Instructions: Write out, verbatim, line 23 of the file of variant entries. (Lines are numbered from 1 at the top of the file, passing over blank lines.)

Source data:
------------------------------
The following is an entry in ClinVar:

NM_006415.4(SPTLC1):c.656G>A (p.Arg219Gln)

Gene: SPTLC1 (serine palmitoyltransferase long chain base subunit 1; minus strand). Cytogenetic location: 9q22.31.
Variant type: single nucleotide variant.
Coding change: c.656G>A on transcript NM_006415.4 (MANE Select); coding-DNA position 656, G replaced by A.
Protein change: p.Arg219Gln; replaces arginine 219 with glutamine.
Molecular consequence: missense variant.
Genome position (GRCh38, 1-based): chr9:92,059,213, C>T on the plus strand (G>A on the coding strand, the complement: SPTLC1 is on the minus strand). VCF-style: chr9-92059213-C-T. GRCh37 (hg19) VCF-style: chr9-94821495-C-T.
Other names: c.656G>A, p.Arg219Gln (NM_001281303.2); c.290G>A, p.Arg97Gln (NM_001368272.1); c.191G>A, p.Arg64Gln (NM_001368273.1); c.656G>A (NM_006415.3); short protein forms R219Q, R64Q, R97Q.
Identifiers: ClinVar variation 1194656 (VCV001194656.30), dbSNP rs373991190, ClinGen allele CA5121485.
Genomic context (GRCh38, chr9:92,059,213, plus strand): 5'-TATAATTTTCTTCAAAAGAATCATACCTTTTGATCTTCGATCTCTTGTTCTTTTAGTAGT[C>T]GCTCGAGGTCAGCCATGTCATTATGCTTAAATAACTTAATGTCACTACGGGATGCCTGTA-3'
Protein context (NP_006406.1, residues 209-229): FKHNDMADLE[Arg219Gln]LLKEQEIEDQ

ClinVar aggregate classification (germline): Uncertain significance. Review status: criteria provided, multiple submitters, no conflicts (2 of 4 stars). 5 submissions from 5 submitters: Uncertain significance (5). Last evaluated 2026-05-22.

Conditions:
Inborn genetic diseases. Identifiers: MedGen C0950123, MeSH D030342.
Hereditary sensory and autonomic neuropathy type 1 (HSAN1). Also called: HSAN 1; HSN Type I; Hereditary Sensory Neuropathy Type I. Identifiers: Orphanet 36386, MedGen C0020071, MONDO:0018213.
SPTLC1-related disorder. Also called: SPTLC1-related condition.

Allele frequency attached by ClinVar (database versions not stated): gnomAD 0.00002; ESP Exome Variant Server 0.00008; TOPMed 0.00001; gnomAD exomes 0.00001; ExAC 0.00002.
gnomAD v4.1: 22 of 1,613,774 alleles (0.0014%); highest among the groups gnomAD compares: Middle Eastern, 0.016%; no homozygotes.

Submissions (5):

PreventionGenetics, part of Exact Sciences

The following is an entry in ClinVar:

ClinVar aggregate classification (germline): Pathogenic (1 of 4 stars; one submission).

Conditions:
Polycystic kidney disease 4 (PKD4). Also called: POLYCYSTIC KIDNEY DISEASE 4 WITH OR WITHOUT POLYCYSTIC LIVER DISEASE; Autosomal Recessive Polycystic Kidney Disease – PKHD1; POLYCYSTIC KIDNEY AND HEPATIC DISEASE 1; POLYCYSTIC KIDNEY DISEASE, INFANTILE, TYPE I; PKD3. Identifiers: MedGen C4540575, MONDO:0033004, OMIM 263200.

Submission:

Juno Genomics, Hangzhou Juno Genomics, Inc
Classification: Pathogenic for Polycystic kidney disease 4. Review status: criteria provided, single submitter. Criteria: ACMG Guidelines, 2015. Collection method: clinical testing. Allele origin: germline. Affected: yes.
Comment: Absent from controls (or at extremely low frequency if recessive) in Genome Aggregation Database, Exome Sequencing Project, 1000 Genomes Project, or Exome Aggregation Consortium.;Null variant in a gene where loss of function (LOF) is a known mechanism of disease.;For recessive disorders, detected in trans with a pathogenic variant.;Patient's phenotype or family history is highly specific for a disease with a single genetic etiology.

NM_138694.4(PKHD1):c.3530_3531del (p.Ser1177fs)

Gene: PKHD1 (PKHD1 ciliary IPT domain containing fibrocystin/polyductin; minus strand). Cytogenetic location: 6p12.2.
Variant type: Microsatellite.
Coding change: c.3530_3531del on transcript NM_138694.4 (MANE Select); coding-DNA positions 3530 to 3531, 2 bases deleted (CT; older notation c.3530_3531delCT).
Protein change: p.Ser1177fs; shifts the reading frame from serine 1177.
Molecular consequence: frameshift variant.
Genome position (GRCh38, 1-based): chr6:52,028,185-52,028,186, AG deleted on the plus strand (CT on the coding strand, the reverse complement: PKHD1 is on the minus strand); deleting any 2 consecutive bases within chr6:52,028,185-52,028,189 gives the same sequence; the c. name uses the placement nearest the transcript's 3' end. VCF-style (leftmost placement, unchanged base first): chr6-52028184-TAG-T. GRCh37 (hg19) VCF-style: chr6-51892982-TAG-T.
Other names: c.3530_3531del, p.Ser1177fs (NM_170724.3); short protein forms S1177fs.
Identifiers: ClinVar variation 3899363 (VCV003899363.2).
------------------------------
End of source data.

ClinVar aggregate classification (germline): Pathogenic (1 of 4 stars; one submission).